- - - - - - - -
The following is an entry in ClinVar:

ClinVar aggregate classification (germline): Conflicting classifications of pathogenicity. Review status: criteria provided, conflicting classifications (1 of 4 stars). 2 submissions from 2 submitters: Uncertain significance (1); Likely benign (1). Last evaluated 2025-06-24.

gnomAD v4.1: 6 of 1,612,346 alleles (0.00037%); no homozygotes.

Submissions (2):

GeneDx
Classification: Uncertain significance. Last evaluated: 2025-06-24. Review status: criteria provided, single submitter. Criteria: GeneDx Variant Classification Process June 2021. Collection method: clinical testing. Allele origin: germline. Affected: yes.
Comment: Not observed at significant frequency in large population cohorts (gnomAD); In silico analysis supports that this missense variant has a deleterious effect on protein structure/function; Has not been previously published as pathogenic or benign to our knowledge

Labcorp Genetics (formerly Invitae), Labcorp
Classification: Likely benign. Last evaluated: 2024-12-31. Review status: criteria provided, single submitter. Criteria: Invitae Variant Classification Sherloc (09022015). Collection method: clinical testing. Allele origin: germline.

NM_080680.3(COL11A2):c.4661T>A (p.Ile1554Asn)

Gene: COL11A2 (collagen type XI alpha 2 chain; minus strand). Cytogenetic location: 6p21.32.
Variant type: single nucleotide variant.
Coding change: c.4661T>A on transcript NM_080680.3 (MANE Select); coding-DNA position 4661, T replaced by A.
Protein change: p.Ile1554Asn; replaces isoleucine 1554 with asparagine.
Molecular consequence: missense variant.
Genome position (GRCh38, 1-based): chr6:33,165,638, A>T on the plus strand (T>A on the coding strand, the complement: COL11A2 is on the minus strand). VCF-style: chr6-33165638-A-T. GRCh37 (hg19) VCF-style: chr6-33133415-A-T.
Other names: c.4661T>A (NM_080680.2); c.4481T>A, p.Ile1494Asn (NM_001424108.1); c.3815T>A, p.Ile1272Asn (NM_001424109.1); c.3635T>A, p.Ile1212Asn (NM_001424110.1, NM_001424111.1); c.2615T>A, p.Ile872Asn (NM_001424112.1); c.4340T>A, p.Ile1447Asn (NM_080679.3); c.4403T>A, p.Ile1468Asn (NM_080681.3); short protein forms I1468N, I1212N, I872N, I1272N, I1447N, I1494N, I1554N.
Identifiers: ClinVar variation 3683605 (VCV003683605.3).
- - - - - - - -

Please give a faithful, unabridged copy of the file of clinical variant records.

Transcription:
The following is an entry in ClinVar:

ClinVar aggregate classification (germline): Conflicting classifications of pathogenicity. Review status: criteria provided, conflicting classifications (1 of 4 stars). 2 submissions from 2 submitters: Uncertain significance (1); Likely benign (1). Last evaluated 2025-06-24.

gnomAD v4.1: 6 of 1,612,346 alleles (0.00037%); no homozygotes.

Submissions (2):

GeneDx
Classification: Uncertain significance. Last evaluated: 2025-06-24. Review status: criteria provided, single submitter. Criteria: GeneDx Variant Classification Process June 2021. Collection method: clinical testing. Allele origin: germline. Affected: yes.
Comment: Not observed at significant frequency in large population cohorts (gnomAD); In silico analysis supports that this missense variant has a deleterious effect on protein structure/function; Has not been previously published as pathogenic or benign to our knowledge

Labcorp Genetics (formerly Invitae), Labcorp
Classification: Likely benign. Last evaluated: 2024-12-31. Review status: criteria provided, single submitter. Criteria: Invitae Variant Classification Sherloc (09022015). Collection method: clinical testing. Allele origin: germline.

NM_080680.3(COL11A2):c.4661T>A (p.Ile1554Asn)

Gene: COL11A2 (collagen type XI alpha 2 chain; minus strand). Cytogenetic location: 6p21.32.
Variant type: single nucleotide variant.
Coding change: c.4661T>A on transcript NM_080680.3 (MANE Select); coding-DNA position 4661, T replaced by A.
Protein change: p.Ile1554Asn; replaces isoleucine 1554 with asparagine.
Molecular consequence: missense variant.
Genome position (GRCh38, 1-based): chr6:33,165,638, A>T on the plus strand (T>A on the coding strand, the complement: COL11A2 is on the minus strand). VCF-style: chr6-33165638-A-T. GRCh37 (hg19) VCF-style: chr6-33133415-A-T.
Other names: c.4661T>A (NM_080680.2); c.4481T>A, p.Ile1494Asn (NM_001424108.1); c.3815T>A, p.Ile1272Asn (NM_001424109.1); c.3635T>A, p.Ile1212Asn (NM_001424110.1, NM_001424111.1); c.2615T>A, p.Ile872Asn (NM_001424112.1); c.4340T>A, p.Ile1447Asn (NM_080679.3); c.4403T>A, p.Ile1468Asn (NM_080681.3); short protein forms I1468N, I1212N, I872N, I1272N, I1447N, I1494N, I1554N.
Identifiers: ClinVar variation 3683605 (VCV003683605.3).